That’s the actual headline from this Washington Times story about the Nats and religion:
But this year, perhaps more than in years past, religion has become a frequent topic inside the Nationals’ clubhouse. Players of differing beliefs discuss them, sometimes turning into hotly contested debates. Multiple players, regardless of whether they were actively religious or not, said they never had been on a team that talks about religion as much as this one.
“People always say, ‘When you’re with strangers you don’t talk about politics, you don’t talk about religion,’” Stammen said. “But we’ve all become good enough friends that I don’t think we judge each other too much. We can talk about it a little bit. And there’s guys who are very interested and inquisitive, because they don’t know much about it.”
Ballplayers are, on the whole, a pretty religious bunch. Demographics play into that, as there is a huge overlap between people from rural areas, the south, Latinos and religious identification. Every clubhouse has a chapel service and a core of players one could call the religious caucus. And, for the most part, it’s never a big deal. You hear random stories about guys like Chad Curtis making waves in the clubhouse due to their zealotry, but when you look at what else defines Chad Curtis, you’d be hard-pressed to say that his problems were borne of a particularly religious disposition. He’s just a total jerk.
Beyond that stuff I’ve always been impressed at how seamlessly baseball clubhouses blend together people from different religions and cultures and attitudes. Especially given how much time these guys have to spend together in fairly close quarters. It’s amazing we don’t hear more about rifts and personality clashes than we do.
Update (11:09 PM EDT):
From unlucky to lucky, the Cardinals maintained their position in the National League Wild Card race with walk-off victory over the Reds on Thursday night.
The Cardinals went into the top of the ninth with a 3-2 lead over the Reds, but saw the game tied when Scott Schebler dribbled a two-strike, two out ground ball down the third base line. It seemed as if the baseball gods had turned their backs on the Cardinals.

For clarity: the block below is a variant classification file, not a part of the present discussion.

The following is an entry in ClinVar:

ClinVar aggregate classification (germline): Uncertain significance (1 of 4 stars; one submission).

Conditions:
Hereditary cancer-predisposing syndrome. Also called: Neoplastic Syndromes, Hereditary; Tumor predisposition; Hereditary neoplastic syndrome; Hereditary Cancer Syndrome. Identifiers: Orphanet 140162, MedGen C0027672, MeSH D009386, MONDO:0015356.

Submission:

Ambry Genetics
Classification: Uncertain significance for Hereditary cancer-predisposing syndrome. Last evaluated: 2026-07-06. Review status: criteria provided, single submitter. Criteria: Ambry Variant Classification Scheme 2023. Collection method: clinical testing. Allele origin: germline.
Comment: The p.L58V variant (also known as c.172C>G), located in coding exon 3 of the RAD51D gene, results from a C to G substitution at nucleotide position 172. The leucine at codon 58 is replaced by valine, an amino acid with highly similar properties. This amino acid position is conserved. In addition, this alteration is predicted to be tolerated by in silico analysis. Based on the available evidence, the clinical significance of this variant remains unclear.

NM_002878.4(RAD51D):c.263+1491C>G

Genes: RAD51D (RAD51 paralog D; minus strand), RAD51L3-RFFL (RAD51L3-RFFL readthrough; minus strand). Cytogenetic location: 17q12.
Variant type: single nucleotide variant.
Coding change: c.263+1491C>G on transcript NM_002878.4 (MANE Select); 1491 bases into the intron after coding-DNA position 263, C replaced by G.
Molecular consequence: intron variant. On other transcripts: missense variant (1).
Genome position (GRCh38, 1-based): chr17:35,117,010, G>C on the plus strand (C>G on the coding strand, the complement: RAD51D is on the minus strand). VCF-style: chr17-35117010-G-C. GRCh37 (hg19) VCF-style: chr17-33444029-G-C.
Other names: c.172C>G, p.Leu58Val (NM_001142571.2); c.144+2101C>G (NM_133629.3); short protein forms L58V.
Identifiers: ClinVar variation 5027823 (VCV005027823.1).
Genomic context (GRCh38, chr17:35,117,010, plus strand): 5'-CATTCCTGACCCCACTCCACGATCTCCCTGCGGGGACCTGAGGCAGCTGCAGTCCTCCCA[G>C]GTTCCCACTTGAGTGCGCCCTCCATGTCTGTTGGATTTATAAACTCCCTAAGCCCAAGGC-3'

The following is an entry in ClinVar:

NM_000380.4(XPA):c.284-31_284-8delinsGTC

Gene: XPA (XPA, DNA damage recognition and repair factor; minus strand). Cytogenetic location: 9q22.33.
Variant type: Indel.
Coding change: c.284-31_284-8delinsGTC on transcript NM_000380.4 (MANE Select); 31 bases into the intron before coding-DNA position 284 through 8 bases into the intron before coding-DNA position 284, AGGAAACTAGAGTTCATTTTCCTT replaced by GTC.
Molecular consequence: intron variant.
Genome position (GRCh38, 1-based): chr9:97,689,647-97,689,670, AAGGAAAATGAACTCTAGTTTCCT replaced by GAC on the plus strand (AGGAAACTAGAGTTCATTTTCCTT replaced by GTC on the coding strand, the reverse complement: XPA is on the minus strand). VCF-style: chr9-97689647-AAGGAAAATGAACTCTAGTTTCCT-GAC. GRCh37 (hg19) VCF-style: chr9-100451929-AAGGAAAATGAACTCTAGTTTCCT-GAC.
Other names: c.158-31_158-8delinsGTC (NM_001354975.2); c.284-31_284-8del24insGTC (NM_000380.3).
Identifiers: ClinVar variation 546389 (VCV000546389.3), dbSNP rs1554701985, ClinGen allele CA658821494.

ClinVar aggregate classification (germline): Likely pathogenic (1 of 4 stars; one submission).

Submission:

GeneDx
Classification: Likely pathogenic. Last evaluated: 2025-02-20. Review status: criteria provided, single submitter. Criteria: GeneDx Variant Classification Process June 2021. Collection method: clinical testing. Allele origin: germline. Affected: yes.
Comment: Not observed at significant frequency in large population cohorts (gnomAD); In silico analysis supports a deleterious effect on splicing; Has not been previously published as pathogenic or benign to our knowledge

In the bottom of the ninth against reliever Blake Wood, Matt Carpenter drew a one-out walk. Randal Grichuk then struck out, leaving all of the Cardinals’ hopes on Yadier Molina. Molina went ahead 2-0 in the count, then ripped a 95 MPH fastball to left field. The ball bounced high and over the left field fence for what seemed like an obvious ground-rule double. Carpenter motored around third base and scored the winning run.
The Cardinals poured onto the field in celebration and the umpires walked off the field. Manager Bryan Price wanted to have the play reviewed, but when he went onto the field, the umpires were nowhere to be found. Price chased after them but to no avail. As the Cardinals left the field and the stadium emptied, the Reds remained in the dugout. The Reds’ relievers were left in a bit of purgatory, standing aimlessly in left field after exiting the bullpen. Finally, the game was announced as complete over the P.A. system at Busch Stadium. The results are great if you’re a Cardinals fan, but terrible if you’re a Mets or Giants fan.
As Jon Morosi points out, the rules clearly state that the signage above the fence in left field is out of the field of play. The umpires got it wrong.
Price, however, also took too long to speak to the umpires. Per Derrick Goold of the St. Louis Post-Dispatch:
If this happened between two teams playing a meaningless game, it would’ve been a lot easier to swallow, but Thursday’s Reds-Cardinals game had implications on not only the Cardinals’ future, but the Mets’ and Giants’ as well.
Braves first baseman Freddie Freeman went 0-for-4 during Thursday’s win against the Phillies, snapping his hitting streak at 30 games. It marked the longest hitting streak of the 2016 season. Freeman’s streak of 46 consecutive games reaching base safely ended as well.
The longest hitting streak in Atlanta Braves history belongs to Dan Uggla, who hit in 33 consecutive games in 2011. Tommy Holmes hit in 37 straight for the Boston Braves in 1945.
During his hitting streak, Freeman hit .384/.485/.670 with 11 doubles, seven home runs, 27 RBI, and 26 runs scored in 136 plate appearances. That padded what were already very strong numbers on the season. After Thursday’s game, Freeman is overall batting .306/.404/.572 with 33 home runs, 88 RBI< and 101 runs scored in 677 plate appearances.